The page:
The History of Counseling Profession

A. History of the Counseling Profession in 1800

1. Formed the social movements of the 1800s

During the 1800s reform movements occurred simultaneously which ultimately influenced the development of the counseling profession. Social workers who work with the poor and destitute, psychiatrists who try to change mental treatment, and educators such as John Dewey (1859-1952) (Ed Neukrrug (2007:41).

2. Vocational tutoring in the 1800s.

Vocational and theoretical guidance activities began in the late 1800s, by the 10th-century books on job information had been written, while the first occupational classification system was developed in early 1468 by Sanchez de Arevalo, who wrote Mirror of Men's Lives (Carson & Altai, 1994).

In the late 19th century, dramatic changes occurred in the United States that were partly responsible for the beginning of the vocational guidance movement and ultimately establishing the formation of the counseling profession. The emergence of vocational guidance was marked by the emergence of social reform movements that were the impact of the Industrial Revolution, and an increase in immigration to large northeastern cities. So it requires vocational guidance to get a job. (Ed Neukrrug (2007:42).

3. Start of movement Test (test)

According to DuBois, 1970; Williamson, 1964 (in According to Ed Neukrrug, 2007:42) The vocational guidance movement was the beginning of the testing movement. The development of scientific laboratories in Europe and the United States giving distribution increased interest in examining individual differences. Like: intelligence tests conducted by Alfred Binet's intelligence. This test was developed in 1896 to assist individuals and institutions in making significant decisions for the counseling profession.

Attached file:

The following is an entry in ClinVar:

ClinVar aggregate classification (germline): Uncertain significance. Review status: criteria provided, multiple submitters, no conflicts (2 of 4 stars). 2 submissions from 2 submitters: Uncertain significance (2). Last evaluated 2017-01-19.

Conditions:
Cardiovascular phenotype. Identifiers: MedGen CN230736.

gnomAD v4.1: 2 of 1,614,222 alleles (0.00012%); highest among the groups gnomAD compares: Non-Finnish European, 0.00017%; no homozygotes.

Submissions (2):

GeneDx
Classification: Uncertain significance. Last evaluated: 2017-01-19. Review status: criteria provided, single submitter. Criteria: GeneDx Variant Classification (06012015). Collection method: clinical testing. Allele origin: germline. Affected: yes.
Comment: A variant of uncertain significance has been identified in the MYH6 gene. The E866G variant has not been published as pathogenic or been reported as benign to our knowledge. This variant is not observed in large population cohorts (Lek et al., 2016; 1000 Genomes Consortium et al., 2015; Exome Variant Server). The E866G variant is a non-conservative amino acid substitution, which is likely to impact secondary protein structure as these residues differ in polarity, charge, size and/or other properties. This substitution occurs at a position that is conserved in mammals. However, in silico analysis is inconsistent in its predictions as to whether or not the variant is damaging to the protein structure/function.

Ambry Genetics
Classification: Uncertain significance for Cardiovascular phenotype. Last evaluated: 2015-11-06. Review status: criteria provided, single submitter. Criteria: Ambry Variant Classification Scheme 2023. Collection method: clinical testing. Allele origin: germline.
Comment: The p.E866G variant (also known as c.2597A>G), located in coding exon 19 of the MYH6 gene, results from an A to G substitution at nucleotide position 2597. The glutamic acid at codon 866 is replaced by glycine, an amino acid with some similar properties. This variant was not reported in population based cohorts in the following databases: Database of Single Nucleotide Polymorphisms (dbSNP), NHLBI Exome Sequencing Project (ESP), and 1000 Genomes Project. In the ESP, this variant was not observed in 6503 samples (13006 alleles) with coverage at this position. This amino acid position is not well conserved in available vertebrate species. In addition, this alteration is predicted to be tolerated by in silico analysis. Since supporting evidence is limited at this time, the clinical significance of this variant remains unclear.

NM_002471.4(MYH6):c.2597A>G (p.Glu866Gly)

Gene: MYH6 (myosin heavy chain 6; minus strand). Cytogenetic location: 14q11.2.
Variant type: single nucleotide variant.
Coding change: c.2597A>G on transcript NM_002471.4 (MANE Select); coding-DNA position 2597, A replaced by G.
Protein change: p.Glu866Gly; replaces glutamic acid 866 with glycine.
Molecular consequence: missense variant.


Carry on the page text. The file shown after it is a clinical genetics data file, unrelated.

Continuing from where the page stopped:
4. Development of psychoanalysis and psychotherapy

The development of psychoanalysis and psychotherapy began to appear marked by Freud's theory of psychoanalysis to see the development of people. Constructions that have never been discussed have become commonplace and continue to be accepted in today's world. Freud and his students coined terms such as id, ego, superego, unconsciousness, and ordinary psychic psychosexual development (Ed Neukrrug (2007:42).

B. The Beginning of Modern Counseling (1900-1950)

1. The First Beginning of vocational guidance and counselor guidance

The first part of the twentieth century was systematic vocational guidance in the United States. The person who had a major impact on the development of vocational guidance in the United States was Frank Parsons (1854-1908) (Briddick: 2009, Mc Daniels and Watts: 1994). Regarded as the founder of coaching in the United States. Parsons was greatly influenced by the reform movement of the time. Parsons eventually founded the Vocational Bureau, where individuals are assisted in “choosing jobs, preparing for work, finding gaps in them and building career efficiency and success,” (Parsons: Quoted in Jones: 1994,:288). 

Parsons hopes that vocational guidance will eventually be established in community schools. In 1998, Parsons died and after his death perhaps as a tribute to the energy he gave to the vocational guidance movement, his hometown Boston became the site for a vocational guidance conference, his hometown Boston became the site for the first vocational guidance conference. This conference resulted in the founding of the National Vocational Guidance Association (NVGA) in 1913, which is generally considered the beginning of the American Counseling Association (ACA).